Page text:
Viking set up a number of web sites to support the release of The Magicians. This is not so much about the book itself but will be of interest to readers and I think is an interesting development for book lovers in general. There are four sites TheMagiciansBook.com is a normal promotional site with information on the book. ChristopherPlover.com brings to life the fictional author of the Fillory books. Brakebills of course has a site, obfuscated just like the school itself. Finally there is Embers Tomb a wealth of Fillory related information. The Fillory and Plover sites come across as very genuine and will probably snag a reader or two into some level of confusion. The Brakebills site is a bit too over the top to be taken seriously but then again, with real news sites quoting The Onion and the occasional uproar I see over humor sites like Objective Ministries there probably will be some who think it is a real school.

You can purchase The Magicians from amazon.com. Slashdot welcomes readers' book reviews -- to see your own review here, read the book review guidelines, then visit the submission page.

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The Magicians

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  • Frosty weather (Score:2, Interesting)

    by Hognoxious (631665)
    Harry Potter is a clumsy metaphor for Jesus, and ... anything else?
    • Re: (Score:3, Insightful)

      No, Harry Potter books are chock full of thinly-veiled homosexual metaphor. C.S. Lewis is chock full of thinly-veiled Christian metaphor.

      My guess is that the protagonists will stick the magic wooden staff of GapenHolen up their asses and then self-flagellate themselves to death before the evil Crusaders of Cok beat them to it. Larry Craig will make a guest appearance as the Scoutmaster.
    • by jandersen (462034)

      Harry Potter is a clumsy metaphor for Jesus, and ... anything else?

      If that is all you have found in the stories, perhaps you should read them again with a bit more care and attention. In my view the clumsy Jesus metaphor is the Narnia books; they are nothing more than a shallow retelling of that theme, whereas the Potter books tell with real psychological insight about what goes on in the mind of a young person who is landed with far too heavy a burden; Rowling's portrayal of the delusional state of mind of Tom Riddle is not bad either. She is a very clever lady.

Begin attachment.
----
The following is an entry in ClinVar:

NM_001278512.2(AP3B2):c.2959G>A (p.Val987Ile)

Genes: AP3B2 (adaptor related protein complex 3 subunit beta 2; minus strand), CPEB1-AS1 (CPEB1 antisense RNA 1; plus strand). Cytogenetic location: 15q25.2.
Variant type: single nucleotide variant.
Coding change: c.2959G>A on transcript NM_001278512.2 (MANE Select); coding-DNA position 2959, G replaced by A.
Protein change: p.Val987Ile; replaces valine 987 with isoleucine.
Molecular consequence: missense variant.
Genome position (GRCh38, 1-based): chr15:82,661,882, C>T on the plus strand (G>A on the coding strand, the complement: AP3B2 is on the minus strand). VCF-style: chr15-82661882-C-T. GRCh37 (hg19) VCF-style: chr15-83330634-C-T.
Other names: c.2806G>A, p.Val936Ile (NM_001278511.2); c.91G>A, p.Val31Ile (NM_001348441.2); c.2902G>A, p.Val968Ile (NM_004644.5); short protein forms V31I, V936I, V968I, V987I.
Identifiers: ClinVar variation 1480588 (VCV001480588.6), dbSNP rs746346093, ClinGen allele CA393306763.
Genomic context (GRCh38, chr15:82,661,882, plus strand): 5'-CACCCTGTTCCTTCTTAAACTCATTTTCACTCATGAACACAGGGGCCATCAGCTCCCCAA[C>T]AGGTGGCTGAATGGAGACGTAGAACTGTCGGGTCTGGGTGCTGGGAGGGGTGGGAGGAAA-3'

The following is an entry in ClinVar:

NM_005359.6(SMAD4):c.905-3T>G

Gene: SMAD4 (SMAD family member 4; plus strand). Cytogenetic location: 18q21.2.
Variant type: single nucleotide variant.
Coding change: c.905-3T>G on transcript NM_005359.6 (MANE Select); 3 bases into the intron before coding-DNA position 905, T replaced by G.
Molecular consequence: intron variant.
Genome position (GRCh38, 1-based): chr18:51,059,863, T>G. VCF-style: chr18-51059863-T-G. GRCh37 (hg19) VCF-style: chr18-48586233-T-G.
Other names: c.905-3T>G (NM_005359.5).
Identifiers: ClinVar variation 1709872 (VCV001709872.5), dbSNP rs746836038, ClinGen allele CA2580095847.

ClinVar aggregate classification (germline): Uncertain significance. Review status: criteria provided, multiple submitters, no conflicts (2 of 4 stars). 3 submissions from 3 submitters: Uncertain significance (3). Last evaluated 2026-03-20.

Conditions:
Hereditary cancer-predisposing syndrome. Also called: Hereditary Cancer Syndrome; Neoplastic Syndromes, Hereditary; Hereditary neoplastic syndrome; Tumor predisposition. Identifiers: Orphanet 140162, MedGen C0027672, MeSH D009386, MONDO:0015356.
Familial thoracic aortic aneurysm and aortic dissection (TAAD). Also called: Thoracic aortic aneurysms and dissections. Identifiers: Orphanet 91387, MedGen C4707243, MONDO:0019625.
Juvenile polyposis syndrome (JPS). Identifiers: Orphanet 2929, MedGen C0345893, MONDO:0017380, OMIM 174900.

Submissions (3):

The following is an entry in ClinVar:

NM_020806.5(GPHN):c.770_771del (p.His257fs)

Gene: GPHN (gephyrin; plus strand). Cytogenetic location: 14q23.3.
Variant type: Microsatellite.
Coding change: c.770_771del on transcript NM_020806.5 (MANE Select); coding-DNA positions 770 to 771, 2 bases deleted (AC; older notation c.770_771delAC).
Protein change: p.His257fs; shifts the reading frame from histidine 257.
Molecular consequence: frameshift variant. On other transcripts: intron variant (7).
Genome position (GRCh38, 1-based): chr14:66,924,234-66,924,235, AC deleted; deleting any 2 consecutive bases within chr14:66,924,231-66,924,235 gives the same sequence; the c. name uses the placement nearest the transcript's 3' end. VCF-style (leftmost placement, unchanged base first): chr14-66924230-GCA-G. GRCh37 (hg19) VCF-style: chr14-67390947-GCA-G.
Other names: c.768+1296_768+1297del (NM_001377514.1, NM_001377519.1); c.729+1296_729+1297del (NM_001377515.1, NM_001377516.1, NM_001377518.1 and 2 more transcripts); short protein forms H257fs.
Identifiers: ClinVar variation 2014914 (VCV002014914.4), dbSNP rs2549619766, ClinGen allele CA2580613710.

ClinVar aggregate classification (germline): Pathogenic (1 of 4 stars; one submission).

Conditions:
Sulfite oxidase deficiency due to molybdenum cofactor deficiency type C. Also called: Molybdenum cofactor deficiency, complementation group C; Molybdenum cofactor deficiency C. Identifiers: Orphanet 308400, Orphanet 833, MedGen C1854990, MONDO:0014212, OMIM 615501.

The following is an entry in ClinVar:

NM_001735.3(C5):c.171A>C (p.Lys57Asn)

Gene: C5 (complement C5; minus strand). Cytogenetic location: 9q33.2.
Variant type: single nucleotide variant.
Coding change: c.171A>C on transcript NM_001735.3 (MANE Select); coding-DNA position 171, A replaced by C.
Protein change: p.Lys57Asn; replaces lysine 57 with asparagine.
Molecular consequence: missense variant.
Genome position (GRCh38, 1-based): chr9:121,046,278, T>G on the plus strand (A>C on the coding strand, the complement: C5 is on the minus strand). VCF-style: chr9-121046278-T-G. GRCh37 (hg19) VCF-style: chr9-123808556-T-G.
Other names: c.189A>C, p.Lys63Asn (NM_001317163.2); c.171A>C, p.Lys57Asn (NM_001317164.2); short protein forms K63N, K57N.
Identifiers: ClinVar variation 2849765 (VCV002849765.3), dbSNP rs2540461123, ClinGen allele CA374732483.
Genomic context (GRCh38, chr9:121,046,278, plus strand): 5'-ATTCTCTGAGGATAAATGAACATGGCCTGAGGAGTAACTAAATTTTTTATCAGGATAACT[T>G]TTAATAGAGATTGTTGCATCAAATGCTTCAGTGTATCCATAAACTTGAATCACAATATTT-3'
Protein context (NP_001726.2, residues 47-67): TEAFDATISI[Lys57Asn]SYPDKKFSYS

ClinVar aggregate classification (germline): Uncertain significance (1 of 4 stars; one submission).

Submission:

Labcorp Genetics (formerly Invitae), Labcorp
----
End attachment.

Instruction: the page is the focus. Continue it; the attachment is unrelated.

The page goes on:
I don't se

      • If that is all you have found in the stories, perhaps you should read them again with a bit more care and attention.

        But then I wouldn't have time to get a first post, would I?

  • Interesting (Score:3, Interesting)

    by scribblej (195445) on Tuesday September 08, 2009 @01:21PM (#29354507)

    But what I really want to know is... what kind of sex am I going to find in it? This review is lousy at covering the important points. If I buy the book, am I going to get Narina-furry sex? Hogwarts-magic sex? These are the things I need to know.

  • Fine, fine (Score:3, Funny)

    by oodaloop (1229816) on Tuesday September 08, 2009 @01:28PM (#29354611)
    So it blends. But does it run Linux?
  • by Anonymous Coward on Tuesday September 08, 2009 @01:33PM (#29354711)

    It is a well written story about a magical world, a fairly detailed world of rules and exceptions. The story, at one point, had a very poignant concept of what magic may be: That if the universe was a house that God made for everyone, that Magic was the tools he left behind, possibly by accident, in the garage. That perhaps using Magic was as dangerous as kids finding these power tools and such, and using them without direction or precaution.

    The characters in the story are fairly fleshed out, in that you have a good sense of what drives them, what makes them tick, you can see the dynamics between them. The description of the magic school Brakebills is very well done, filled with things that people don't understand about and that has a life of its own. And while at the very end there's something that can lead to a sequel, there's definitely an ending to this book, no gimmick cliffhanger that requires you to wait for the next book.

    Definitely, the book had the makings of a great story. Yet, I was left numb at the end, not happy, not sad, not scared. I read fiction to be entertained. This entertainment can be in the form of humor, feeling good, scared, excited, titillated, insightful, or some combination thereof. Instead, when I read this book, I saw through the eyes of a fairly apathetic protagonist, who messes things up and blames everyone else, who had chances to become a hero and fails each time. I read about a person who wanted something, got it, didn't like it, and became apathetic. I read about the antagonist being defeated, the protagonist winning in the end, and no one feeling ... well, happy for having accomplished anything. Perhaps this is what real life can be. But come on, that's not entertainment. And that's what's sad about this, that this book had the potential to be a GREAT story, but misses the mark significantly.